Four years ago, New York's Department of Environmental Conservation and Department of Health issued new guidance on soil vapour intrusion, which triggered the ongoing re-evaluation of over 400 contaminated sites and the re-openings of dozens of sites for new testing or mitigation. The US Environmental Protection Agency (EPA) is now taking the first steps towards revising its own vapour intrusion guidance.
On August 30 2010 the EPA's Office of Solid Waste and Emergency Response released its review of the Draft 2002 Subsurface Vapour Intrusion Guidance. The review highlights areas of existing guidance that the EPA plans to update or change over the next two years.
In 2002 the EPA released draft guidance for detecting and responding to vapour intrusion, caused by the migration of subsurface contamination into overlying buildings. Vapour intrusion is most commonly found at sites with elevated levels of volatile organic compounds – including chlorinated solvents and gasoline – in the soil or groundwater.
In response to recent scientific developments, last year the EPA inspector general recommended that the agency update and finalise its guidance, which remains in draft form. The EPA hopes to complete that process by November 2012, and the recent review highlights various assumptions and methodologies that are subject to change. For instance, the EPA plans to:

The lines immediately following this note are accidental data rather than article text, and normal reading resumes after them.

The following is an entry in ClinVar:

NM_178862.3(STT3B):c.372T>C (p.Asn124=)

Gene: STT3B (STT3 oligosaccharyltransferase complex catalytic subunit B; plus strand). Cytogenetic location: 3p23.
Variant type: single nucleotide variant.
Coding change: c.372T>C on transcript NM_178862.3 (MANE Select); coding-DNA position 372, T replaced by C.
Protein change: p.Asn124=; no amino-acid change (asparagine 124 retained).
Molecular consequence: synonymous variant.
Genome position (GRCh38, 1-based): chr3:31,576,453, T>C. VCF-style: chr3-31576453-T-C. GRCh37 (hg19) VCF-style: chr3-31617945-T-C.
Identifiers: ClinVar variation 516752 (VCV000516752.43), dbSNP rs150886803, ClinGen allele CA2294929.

incorporate multiple lines of evidence into vapour intrusion screening determinations;
expand its guidance related to non-residential and yet-to-be-constructed buildings; and
provide for the collection of indoor air samples earlier in the investigation process.
The EPA intends to solicit public comment and hold hearings on the guidance revisions in 2011. The EPA asserts that it is not required to take comment on guidance documents, but often does so for higher-profile issues.
Meanwhile, New York continues its process of re-evaluating contaminated sites for vapour intrusion pathways, including many properties that had previously been remediated and de-listed. Purchasers and lenders also increasingly investigate vapour intrusion as part of their Phase 1 environmental site assessments.
Thus far, the EPA has not announced plans to re-open Superfund sites to investigate vapour intrusion. However, where low levels of contamination are left at a remediated site, the Superfund statute requires a site review every five years, at which point additional work may be needed to address vapour intrusion threats based on new guidance.
For further information on this topic please contact Christine Leas, Jeffrey Gracer or Michael Bogin at Sive Paget & Riesel PC by telephone (+1 212 421 2150), fax (+1 212 421 2035) or email (email@example.com, firstname.lastname@example.org or email@example.com).
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